worlds collide.

tracey, stephin. stephin, tracey.

you cannot really get any more chickfactory than tracey thorn. back when the early ebtg records came out, I think I even wrote her a fan letter. when some of you kids were in nappies, I was watching them at the 930 club in dc (their love not money album helped me through my summer of measles). when I worked at spin, I tried to get a tracey interview, but it wasn’t meant to be (I was not digging their early ’90s style anyway, truth be told). then! when I worked at timeout new york I did finally get to interview ms tracey (she: poolside; me: at my desk in the noisiest, penitentiary-chic office ever, with a failing phone-taping gizmo in my hand), and it was like one of the worst interviews ever. perhaps because it was 15 years after the time when I was a really big fan of her music. tracey has an amazing voice and that will likely never change. the choices that she and ben watt make (drum n bass springs to mind) don’t always make sense to me but sometimes they make sense to other people. the songs that they choose or write are not always up to snuff, if only because those first albums and singles were so damn good (even if my fellow college radio mates made serious fun of me for liking it!). so now, 24 years after her first solo lp, a distant shore, tracey has a new solo album, but you people may be even more interested to hear her magnetic fields covers. she has always been aces at covers (her “night and day” and “femme fatale” trump a lot of others). hey trace, why not just do a whole album of merrittunes? (I am sure there was a 6th-ing attempt way back when anyway…)

photography: stephin merritt by gail o’hara

4 Replies to “worlds collide.”

  1. Sheesh, that’s the most negative plug I’ve read in a while. I think you should give Temperamental another go. It has a jazzy edge and some moving lyrics (i.e. “all the effort that it took to get here in the first place, and all the effort not to let the effort show”, and The Voice, of course. Other EBTG covers of note include Springsteen’s Tougher Than The Rest and The Smiths’ Back To The Old House. Speaking of Moz & Marr, I find it curious that she specifies “The Smiths 1983-85” as an influence on her MySpace page. What’s so much worse about “The Queen is Dead” and “Strangeways…”, Ms. Thorn? I am disappointed with her The Book of Love cover though. There’s so much more emotion in Mr. Merritt’s voice on the original.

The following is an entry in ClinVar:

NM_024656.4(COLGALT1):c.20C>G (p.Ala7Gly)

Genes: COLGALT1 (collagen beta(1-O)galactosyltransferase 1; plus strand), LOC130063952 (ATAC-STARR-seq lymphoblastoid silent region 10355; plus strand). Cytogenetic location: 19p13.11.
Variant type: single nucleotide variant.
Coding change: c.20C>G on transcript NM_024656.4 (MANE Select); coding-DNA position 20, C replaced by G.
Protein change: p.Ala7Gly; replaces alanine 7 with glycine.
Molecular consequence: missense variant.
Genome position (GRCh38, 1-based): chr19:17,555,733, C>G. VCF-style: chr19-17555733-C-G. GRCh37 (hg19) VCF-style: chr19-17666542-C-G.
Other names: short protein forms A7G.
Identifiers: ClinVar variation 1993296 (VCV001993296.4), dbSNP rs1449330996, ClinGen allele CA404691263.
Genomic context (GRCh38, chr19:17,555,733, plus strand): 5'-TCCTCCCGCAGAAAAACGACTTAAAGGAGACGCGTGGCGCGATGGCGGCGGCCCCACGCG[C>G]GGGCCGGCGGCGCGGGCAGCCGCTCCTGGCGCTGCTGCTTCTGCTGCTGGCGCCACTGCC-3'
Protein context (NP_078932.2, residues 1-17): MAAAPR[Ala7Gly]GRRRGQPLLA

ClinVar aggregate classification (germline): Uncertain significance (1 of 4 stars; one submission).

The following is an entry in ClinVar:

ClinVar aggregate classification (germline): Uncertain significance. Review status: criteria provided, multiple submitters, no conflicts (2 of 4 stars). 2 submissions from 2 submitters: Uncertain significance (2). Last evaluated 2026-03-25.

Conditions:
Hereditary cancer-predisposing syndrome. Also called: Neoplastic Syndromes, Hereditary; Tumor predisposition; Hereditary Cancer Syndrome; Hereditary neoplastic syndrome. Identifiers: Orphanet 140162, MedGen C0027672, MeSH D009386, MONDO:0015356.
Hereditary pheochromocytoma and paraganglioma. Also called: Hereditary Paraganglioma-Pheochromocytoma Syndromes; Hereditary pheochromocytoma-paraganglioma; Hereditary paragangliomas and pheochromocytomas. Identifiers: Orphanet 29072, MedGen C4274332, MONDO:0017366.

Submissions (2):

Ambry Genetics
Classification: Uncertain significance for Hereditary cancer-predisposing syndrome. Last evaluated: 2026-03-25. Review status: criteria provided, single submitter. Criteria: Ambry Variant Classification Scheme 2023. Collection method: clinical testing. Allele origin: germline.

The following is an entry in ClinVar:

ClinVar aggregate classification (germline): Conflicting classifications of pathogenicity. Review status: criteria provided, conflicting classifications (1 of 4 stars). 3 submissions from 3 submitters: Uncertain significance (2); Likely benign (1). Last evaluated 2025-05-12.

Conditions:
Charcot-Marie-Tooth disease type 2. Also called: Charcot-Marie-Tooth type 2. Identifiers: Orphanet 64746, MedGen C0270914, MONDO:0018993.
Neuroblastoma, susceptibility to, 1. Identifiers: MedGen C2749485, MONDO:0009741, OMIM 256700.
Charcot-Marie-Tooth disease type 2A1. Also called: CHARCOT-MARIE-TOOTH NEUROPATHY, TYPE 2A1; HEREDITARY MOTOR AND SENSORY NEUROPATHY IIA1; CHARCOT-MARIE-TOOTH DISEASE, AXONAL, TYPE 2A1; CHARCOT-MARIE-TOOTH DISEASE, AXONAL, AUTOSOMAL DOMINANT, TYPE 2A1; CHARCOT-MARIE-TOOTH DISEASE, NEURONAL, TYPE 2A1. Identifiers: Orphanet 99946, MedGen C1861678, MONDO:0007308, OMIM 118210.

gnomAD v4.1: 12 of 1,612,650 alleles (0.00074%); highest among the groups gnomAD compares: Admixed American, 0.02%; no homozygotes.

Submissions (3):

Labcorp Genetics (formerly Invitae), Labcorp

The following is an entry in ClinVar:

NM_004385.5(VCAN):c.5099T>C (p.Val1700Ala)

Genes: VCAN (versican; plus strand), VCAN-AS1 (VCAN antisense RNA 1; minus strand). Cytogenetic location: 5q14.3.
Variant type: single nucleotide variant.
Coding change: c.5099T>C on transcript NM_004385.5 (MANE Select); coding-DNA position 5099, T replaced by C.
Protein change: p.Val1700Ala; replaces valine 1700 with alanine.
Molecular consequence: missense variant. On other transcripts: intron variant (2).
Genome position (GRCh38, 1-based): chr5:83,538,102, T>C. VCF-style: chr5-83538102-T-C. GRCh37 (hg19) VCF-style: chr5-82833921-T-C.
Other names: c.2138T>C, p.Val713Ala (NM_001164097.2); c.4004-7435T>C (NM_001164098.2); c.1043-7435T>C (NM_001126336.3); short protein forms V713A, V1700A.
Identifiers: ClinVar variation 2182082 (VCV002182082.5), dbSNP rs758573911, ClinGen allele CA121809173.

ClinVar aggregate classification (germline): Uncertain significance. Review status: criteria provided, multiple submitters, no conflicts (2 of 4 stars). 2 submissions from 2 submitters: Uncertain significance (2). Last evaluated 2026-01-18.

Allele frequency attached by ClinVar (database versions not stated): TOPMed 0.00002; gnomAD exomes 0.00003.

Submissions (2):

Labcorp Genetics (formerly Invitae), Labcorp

2. Perhaps I didn’t make clear what a huge, huge fan I am of their stuff circa 1982-1986. I tried and tried and tried, but in my book it’s been downhill since Idlewild. Sorry, but that’s me. I think she should keep putting out solo albums, year after year. I think BW is sometimes the one steering in the wrong direction.

  3. Dear, you’ve made a career of expressing your huge fandom, and you’re great at it, so don’t apologize. But her new thing isn’t exactly Eden, is it? Mr. Watt’s definitely the one with the Puerto Rican hi-hat fetish, I agree. He’s even got his own house label now. I read his book, Patient, about his battle with a rare gastrointestinal disease (Churg-Strauss Syndrome). He manages to get through the entire saga without divulging anything interesting about EBTG or his relationship with TT, with the exception of the following bit about the first time they met, which I find exceedingly cute: I see [Tracey and I] as always being the same. We will always be nineteen. I will always be Tannoying* her in the Union building [of Hull University] on our first day, saying, ‘If Tracey of the Marine Girls is in the building, could she please come to Reception now.’ And she will always be appearing in red scuffed stilettoes, and I will always be saying, by way of introduction, ‘We share the same record label. Have you brought your guitar?'”

    *The term “tannoy” in colloquial British English is used generically to mean any public-address system, and although the word is a registered trademark, it has become a genericised trademark.

  4. Long-time Traceyphile here and Stephenphile for that matter but I must say her version of Smoke and Mirrors sounds very strained; as if the melodic changes were too much for her, but her Book of Love cover, while not very daring, is lovely and sounds almost like it could be her own song. It really suits her voice. I think she should have covered “You You You…” from the 6ths.

    As for EBTG stuff, the b-sides from the Idlewild period were tremendous (Dyed in the Grain and Hang Out the Flags especially). When they decided to move full time into remix land, they lost their idiosyncracies and started to sound like every other dance act. Snore.

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